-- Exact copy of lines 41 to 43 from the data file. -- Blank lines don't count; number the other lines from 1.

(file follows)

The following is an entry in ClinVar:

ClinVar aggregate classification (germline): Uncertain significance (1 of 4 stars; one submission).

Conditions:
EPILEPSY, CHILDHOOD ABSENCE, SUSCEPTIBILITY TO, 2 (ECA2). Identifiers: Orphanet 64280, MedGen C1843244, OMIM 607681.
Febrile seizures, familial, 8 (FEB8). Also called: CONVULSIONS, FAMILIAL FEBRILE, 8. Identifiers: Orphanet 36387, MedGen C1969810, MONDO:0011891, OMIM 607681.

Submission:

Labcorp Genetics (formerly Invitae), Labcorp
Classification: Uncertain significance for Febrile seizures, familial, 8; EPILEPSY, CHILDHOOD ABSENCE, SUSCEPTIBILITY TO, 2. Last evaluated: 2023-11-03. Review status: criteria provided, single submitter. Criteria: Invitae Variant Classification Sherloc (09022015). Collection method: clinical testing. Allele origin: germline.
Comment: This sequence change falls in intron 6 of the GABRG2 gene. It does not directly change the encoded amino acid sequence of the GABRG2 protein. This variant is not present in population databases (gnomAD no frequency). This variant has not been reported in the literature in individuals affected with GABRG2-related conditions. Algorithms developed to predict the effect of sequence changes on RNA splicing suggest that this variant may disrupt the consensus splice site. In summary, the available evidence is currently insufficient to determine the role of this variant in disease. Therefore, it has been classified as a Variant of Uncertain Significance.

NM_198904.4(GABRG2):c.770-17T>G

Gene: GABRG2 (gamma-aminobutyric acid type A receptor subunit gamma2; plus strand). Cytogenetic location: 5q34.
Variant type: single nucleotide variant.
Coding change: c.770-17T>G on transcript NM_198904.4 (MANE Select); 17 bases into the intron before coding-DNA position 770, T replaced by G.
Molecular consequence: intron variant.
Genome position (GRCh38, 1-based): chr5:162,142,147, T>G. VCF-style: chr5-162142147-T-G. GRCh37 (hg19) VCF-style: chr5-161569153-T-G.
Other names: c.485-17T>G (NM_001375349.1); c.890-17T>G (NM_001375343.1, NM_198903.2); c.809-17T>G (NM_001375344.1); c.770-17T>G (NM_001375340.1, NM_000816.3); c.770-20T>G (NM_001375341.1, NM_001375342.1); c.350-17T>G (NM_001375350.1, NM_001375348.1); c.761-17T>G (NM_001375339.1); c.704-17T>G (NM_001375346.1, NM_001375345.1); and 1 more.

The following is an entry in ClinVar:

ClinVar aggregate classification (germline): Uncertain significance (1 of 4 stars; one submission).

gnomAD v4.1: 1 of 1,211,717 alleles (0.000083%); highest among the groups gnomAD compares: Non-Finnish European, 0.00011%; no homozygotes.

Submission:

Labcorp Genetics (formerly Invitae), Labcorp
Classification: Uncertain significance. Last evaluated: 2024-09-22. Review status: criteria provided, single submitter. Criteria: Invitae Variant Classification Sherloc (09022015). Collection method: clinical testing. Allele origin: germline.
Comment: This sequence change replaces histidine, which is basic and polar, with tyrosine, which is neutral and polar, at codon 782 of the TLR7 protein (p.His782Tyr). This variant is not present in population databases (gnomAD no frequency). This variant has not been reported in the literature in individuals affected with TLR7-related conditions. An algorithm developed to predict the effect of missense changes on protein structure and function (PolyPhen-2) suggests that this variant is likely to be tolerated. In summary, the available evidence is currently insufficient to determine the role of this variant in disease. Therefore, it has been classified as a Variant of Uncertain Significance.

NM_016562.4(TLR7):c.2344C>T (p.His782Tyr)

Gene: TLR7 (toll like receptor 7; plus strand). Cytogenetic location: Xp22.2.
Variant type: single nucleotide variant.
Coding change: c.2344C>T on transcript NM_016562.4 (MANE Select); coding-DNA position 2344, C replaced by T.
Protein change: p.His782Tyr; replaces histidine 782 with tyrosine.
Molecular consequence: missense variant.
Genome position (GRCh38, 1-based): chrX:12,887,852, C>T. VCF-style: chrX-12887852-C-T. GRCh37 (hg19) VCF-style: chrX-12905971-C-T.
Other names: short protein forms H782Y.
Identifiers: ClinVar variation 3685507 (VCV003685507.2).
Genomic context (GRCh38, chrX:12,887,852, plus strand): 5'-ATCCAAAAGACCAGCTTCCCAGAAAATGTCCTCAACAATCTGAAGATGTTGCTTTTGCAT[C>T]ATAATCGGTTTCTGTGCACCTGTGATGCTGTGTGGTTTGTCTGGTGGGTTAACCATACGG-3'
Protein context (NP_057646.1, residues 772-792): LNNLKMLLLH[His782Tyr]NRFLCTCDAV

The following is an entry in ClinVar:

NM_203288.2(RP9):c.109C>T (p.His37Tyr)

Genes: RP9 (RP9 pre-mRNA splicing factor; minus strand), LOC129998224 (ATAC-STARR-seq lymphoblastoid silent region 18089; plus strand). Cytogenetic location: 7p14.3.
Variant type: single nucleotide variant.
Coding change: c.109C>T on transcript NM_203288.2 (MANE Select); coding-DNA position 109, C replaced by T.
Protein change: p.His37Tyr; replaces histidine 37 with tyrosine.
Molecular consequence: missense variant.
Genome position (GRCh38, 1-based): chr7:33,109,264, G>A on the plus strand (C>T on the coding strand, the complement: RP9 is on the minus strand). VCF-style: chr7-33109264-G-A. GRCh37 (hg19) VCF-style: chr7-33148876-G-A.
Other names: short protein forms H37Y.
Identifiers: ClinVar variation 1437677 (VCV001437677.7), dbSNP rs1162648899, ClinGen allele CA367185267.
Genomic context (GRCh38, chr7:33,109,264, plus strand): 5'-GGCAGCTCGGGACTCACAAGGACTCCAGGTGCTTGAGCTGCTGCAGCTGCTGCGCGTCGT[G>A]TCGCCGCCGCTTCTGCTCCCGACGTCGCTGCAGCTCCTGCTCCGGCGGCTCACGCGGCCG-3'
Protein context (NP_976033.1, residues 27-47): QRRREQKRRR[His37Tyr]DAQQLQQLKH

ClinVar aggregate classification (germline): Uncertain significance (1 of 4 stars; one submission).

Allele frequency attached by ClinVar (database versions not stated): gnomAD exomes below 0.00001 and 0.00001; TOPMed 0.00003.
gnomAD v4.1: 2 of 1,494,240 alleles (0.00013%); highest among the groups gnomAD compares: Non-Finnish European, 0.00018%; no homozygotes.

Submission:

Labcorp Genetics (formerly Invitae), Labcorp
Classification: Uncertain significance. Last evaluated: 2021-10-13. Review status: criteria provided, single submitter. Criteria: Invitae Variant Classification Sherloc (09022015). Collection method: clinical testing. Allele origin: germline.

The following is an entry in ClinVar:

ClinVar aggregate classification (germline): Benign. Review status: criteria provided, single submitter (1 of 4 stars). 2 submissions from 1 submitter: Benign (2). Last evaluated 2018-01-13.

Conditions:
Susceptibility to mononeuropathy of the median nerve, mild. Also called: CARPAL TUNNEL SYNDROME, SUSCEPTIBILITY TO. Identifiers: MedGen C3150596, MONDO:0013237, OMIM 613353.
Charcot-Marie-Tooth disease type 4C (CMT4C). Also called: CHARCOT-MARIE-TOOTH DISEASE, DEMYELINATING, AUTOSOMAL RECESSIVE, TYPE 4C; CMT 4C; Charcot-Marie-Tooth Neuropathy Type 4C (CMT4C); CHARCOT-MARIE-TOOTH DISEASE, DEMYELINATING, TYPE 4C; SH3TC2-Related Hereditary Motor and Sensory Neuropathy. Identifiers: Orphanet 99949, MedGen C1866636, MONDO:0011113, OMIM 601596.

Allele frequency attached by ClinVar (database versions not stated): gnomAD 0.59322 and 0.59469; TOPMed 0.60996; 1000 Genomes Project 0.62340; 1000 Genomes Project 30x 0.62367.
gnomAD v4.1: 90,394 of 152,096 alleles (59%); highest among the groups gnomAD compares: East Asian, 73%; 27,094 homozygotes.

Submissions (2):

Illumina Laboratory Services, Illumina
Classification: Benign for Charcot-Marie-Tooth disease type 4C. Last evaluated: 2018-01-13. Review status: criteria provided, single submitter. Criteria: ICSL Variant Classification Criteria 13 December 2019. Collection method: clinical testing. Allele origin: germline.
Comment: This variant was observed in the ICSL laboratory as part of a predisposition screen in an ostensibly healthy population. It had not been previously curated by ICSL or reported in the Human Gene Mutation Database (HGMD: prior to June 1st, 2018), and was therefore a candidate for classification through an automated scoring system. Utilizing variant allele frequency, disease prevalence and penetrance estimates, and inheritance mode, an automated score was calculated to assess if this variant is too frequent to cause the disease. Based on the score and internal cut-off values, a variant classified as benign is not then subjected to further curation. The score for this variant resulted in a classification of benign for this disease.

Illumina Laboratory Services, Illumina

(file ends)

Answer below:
Molecular consequence: missense variant.
Genome position (GRCh38, 1-based): chr7:33,109,264, G>A on the plus strand (C>T on the coding strand, the complement: RP9 is on the minus strand). VCF-style: chr7-33109264-G-A. GRCh37 (hg19) VCF-style: chr7-33148876-G-A.
Other names: short protein forms H37Y.